Yo-Yo Dieting Linked to Heart Disease

Yo-Yo Dieting Linked to Heart Disease

Weight loss and subsequent weight gain is nothing new, many of us do it. But new research has found that perhaps we should make more effort to keep the lost weight off.

According to new research, entitled Body-Weight Fluctuations and Outcomes in Coronary Disease, that was published in The New England Journal of Medicine on April 6, yo-yo dieting could increase the risk of heart disease.

This can therefore increase the risk of death by heart attack and stroke by those who already have a pre-existing coronary artery disease.

What is yo-yo dieting?

The term yo-yo dieting was originally created by Kelly D.Brownell of Yale University, who was inspired by the children’s toy when describing the up and down movement of people weight.

Has yo-yo dieting been linked with heart disease before?

Yo-yo dieting has been linked to heart disease in the past. With previous studies showing that post-menopausal women were most at risk.

This new study however, looked in particular at those with a history of heart disease, and how yo-yo dieting would affect them.

Sripal Bangalore, the lead author of the study had this to say:

“Back in the 90s there was a study done in patients with no heart disease, who were pretty healthy, that found that weight fluctuations over a decade actually increased the risk of death from heart disease.”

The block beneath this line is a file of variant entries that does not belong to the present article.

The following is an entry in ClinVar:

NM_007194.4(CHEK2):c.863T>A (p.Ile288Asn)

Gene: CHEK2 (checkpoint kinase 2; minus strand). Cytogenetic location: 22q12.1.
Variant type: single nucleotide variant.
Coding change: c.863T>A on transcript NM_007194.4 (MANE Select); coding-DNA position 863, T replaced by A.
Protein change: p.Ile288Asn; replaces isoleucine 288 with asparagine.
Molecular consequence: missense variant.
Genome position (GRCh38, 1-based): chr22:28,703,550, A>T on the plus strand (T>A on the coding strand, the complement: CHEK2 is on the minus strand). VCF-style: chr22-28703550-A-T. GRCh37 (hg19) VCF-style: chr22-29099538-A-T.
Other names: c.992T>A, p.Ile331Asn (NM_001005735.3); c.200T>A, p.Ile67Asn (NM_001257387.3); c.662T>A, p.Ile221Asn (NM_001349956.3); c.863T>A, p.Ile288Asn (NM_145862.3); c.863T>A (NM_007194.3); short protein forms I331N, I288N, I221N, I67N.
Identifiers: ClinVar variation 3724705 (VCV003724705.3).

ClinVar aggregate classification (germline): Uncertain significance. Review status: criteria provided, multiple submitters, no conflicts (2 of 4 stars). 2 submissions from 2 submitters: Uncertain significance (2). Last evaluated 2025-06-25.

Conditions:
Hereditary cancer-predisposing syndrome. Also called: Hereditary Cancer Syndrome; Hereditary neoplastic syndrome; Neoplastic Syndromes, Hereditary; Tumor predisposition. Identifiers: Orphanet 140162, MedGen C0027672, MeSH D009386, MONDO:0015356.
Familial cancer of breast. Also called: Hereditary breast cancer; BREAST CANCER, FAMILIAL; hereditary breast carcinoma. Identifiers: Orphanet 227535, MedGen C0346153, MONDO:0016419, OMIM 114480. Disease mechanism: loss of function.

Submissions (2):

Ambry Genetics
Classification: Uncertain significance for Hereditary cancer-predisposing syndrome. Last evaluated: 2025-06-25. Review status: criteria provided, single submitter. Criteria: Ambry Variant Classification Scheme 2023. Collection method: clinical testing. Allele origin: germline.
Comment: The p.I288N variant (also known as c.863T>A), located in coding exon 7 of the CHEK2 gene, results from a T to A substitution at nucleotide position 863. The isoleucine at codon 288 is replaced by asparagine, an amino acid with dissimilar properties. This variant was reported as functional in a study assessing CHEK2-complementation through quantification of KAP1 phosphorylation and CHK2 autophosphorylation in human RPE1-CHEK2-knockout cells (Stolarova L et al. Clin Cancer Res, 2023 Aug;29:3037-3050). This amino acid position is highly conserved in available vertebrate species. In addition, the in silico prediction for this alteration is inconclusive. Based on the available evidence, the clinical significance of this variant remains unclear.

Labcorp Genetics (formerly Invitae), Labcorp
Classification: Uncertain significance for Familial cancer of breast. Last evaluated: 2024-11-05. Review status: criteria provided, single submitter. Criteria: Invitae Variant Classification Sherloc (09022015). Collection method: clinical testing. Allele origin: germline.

What occurred in this study?

In this new study the researchers looked at a previous study that had examined 9,500 men and women between the ages of 33 and 75.

These participants had a history of heart problems, such as high cholesterol, and coronary artery disease.

In the older study these participants were prescribed cholesterol medication in differing doses, with the researchers monitoring any changes over a 5 year period. During this time their weight was checked too.

What were the findings of the study?

During the 5 years of observation it was found that those who’s weight fluctuated were associated with coronary artery disease.

However, those who were overweight at the start of the study had the biggest risk.

Those with the largest weight fluctuation had a 136% increased risk of stroke, 117% risk of heart attack and 124% more increase of death.

With this information at hand it is clear that not only is weight loss a good idea, but to keep the lost weight off is also desirable.

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